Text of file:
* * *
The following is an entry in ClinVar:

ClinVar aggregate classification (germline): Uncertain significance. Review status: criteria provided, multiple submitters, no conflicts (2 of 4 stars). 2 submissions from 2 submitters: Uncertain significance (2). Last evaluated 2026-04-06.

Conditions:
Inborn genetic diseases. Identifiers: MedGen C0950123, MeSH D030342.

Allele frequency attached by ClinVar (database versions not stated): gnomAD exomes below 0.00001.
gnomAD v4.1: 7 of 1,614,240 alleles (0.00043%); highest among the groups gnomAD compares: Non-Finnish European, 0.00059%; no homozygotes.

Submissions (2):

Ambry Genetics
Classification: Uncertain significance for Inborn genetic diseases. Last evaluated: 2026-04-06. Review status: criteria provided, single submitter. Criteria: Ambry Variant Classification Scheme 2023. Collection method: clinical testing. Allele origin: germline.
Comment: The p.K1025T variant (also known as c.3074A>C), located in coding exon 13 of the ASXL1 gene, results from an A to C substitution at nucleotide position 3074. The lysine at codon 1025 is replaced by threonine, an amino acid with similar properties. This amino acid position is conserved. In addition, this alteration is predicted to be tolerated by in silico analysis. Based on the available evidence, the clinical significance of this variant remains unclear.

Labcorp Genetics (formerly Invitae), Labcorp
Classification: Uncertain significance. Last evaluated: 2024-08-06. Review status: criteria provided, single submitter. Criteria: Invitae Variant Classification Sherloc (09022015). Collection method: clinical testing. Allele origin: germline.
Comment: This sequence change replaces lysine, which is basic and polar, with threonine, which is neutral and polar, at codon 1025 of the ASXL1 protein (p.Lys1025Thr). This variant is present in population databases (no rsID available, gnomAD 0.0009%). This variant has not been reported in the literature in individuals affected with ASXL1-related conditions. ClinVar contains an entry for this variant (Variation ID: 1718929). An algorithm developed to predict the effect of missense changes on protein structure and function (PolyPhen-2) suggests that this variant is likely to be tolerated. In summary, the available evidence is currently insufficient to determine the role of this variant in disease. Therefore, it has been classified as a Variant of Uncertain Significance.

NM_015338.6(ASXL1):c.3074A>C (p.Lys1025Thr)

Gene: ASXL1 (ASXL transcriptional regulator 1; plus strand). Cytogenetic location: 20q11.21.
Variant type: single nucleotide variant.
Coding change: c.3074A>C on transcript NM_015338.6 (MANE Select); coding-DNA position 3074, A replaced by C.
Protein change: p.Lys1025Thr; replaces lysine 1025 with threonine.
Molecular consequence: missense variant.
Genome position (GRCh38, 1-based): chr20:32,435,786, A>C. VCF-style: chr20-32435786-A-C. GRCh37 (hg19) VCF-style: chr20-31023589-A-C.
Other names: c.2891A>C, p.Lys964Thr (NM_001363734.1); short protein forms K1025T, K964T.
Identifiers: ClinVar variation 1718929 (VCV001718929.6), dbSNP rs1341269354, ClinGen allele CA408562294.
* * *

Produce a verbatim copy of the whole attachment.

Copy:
The following is an entry in ClinVar:

ClinVar aggregate classification (germline): Uncertain significance. Review status: criteria provided, multiple submitters, no conflicts (2 of 4 stars). 2 submissions from 2 submitters: Uncertain significance (2). Last evaluated 2026-04-06.

Conditions:
Inborn genetic diseases. Identifiers: MedGen C0950123, MeSH D030342.

Allele frequency attached by ClinVar (database versions not stated): gnomAD exomes below 0.00001.
gnomAD v4.1: 7 of 1,614,240 alleles (0.00043%); highest among the groups gnomAD compares: Non-Finnish European, 0.00059%; no homozygotes.

Submissions (2):

Ambry Genetics
Classification: Uncertain significance for Inborn genetic diseases. Last evaluated: 2026-04-06. Review status: criteria provided, single submitter. Criteria: Ambry Variant Classification Scheme 2023. Collection method: clinical testing. Allele origin: germline.
Comment: The p.K1025T variant (also known as c.3074A>C), located in coding exon 13 of the ASXL1 gene, results from an A to C substitution at nucleotide position 3074. The lysine at codon 1025 is replaced by threonine, an amino acid with similar properties. This amino acid position is conserved. In addition, this alteration is predicted to be tolerated by in silico analysis. Based on the available evidence, the clinical significance of this variant remains unclear.

Labcorp Genetics (formerly Invitae), Labcorp
Classification: Uncertain significance. Last evaluated: 2024-08-06. Review status: criteria provided, single submitter. Criteria: Invitae Variant Classification Sherloc (09022015). Collection method: clinical testing. Allele origin: germline.
Comment: This sequence change replaces lysine, which is basic and polar, with threonine, which is neutral and polar, at codon 1025 of the ASXL1 protein (p.Lys1025Thr). This variant is present in population databases (no rsID available, gnomAD 0.0009%). This variant has not been reported in the literature in individuals affected with ASXL1-related conditions. ClinVar contains an entry for this variant (Variation ID: 1718929). An algorithm developed to predict the effect of missense changes on protein structure and function (PolyPhen-2) suggests that this variant is likely to be tolerated. In summary, the available evidence is currently insufficient to determine the role of this variant in disease. Therefore, it has been classified as a Variant of Uncertain Significance.

NM_015338.6(ASXL1):c.3074A>C (p.Lys1025Thr)

Gene: ASXL1 (ASXL transcriptional regulator 1; plus strand). Cytogenetic location: 20q11.21.
Variant type: single nucleotide variant.
Coding change: c.3074A>C on transcript NM_015338.6 (MANE Select); coding-DNA position 3074, A replaced by C.
Protein change: p.Lys1025Thr; replaces lysine 1025 with threonine.
Molecular consequence: missense variant.
Genome position (GRCh38, 1-based): chr20:32,435,786, A>C. VCF-style: chr20-32435786-A-C. GRCh37 (hg19) VCF-style: chr20-31023589-A-C.
Other names: c.2891A>C, p.Lys964Thr (NM_001363734.1); short protein forms K1025T, K964T.
Identifiers: ClinVar variation 1718929 (VCV001718929.6), dbSNP rs1341269354, ClinGen allele CA408562294.